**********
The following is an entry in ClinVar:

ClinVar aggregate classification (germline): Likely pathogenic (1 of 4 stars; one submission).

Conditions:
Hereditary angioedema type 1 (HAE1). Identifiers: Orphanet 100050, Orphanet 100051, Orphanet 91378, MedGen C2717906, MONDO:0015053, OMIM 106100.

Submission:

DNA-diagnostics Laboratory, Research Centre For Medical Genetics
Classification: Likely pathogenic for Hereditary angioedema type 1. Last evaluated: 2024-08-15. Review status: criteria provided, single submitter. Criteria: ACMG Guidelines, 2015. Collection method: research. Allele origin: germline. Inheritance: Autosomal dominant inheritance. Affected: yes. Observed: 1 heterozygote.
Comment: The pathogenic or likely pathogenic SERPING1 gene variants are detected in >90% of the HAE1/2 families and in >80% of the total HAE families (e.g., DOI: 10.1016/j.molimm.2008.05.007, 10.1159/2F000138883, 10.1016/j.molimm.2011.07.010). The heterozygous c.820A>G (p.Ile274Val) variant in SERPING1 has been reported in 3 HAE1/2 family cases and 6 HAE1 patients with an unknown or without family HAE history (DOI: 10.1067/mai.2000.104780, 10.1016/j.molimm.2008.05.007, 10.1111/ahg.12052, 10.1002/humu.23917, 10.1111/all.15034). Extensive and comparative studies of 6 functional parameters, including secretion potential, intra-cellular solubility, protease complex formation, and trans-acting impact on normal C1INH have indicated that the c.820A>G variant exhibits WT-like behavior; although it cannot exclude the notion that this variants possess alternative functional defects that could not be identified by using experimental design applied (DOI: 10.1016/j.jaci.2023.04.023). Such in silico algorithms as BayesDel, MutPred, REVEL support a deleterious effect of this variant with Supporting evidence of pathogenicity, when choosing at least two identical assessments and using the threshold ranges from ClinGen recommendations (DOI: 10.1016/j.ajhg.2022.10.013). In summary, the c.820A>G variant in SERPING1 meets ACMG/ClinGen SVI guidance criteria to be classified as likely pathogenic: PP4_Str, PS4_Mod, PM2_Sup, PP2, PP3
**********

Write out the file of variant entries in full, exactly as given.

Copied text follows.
The following is an entry in ClinVar:

ClinVar aggregate classification (germline): Likely pathogenic (1 of 4 stars; one submission).

Conditions:
Hereditary angioedema type 1 (HAE1). Identifiers: Orphanet 100050, Orphanet 100051, Orphanet 91378, MedGen C2717906, MONDO:0015053, OMIM 106100.

Submission:

DNA-diagnostics Laboratory, Research Centre For Medical Genetics
Classification: Likely pathogenic for Hereditary angioedema type 1. Last evaluated: 2024-08-15. Review status: criteria provided, single submitter. Criteria: ACMG Guidelines, 2015. Collection method: research. Allele origin: germline. Inheritance: Autosomal dominant inheritance. Affected: yes. Observed: 1 heterozygote.
Comment: The pathogenic or likely pathogenic SERPING1 gene variants are detected in >90% of the HAE1/2 families and in >80% of the total HAE families (e.g., DOI: 10.1016/j.molimm.2008.05.007, 10.1159/2F000138883, 10.1016/j.molimm.2011.07.010). The heterozygous c.820A>G (p.Ile274Val) variant in SERPING1 has been reported in 3 HAE1/2 family cases and 6 HAE1 patients with an unknown or without family HAE history (DOI: 10.1067/mai.2000.104780, 10.1016/j.molimm.2008.05.007, 10.1111/ahg.12052, 10.1002/humu.23917, 10.1111/all.15034). Extensive and comparative studies of 6 functional parameters, including secretion potential, intra-cellular solubility, protease complex formation, and trans-acting impact on normal C1INH have indicated that the c.820A>G variant exhibits WT-like behavior; although it cannot exclude the notion that this variants possess alternative functional defects that could not be identified by using experimental design applied (DOI: 10.1016/j.jaci.2023.04.023). Such in silico algorithms as BayesDel, MutPred, REVEL support a deleterious effect of this variant with Supporting evidence of pathogenicity, when choosing at least two identical assessments and using the threshold ranges from ClinGen recommendations (DOI: 10.1016/j.ajhg.2022.10.013). In summary, the c.820A>G variant in SERPING1 meets ACMG/ClinGen SVI guidance criteria to be classified as likely pathogenic: PP4_Str, PS4_Mod, PM2_Sup, PP2, PP3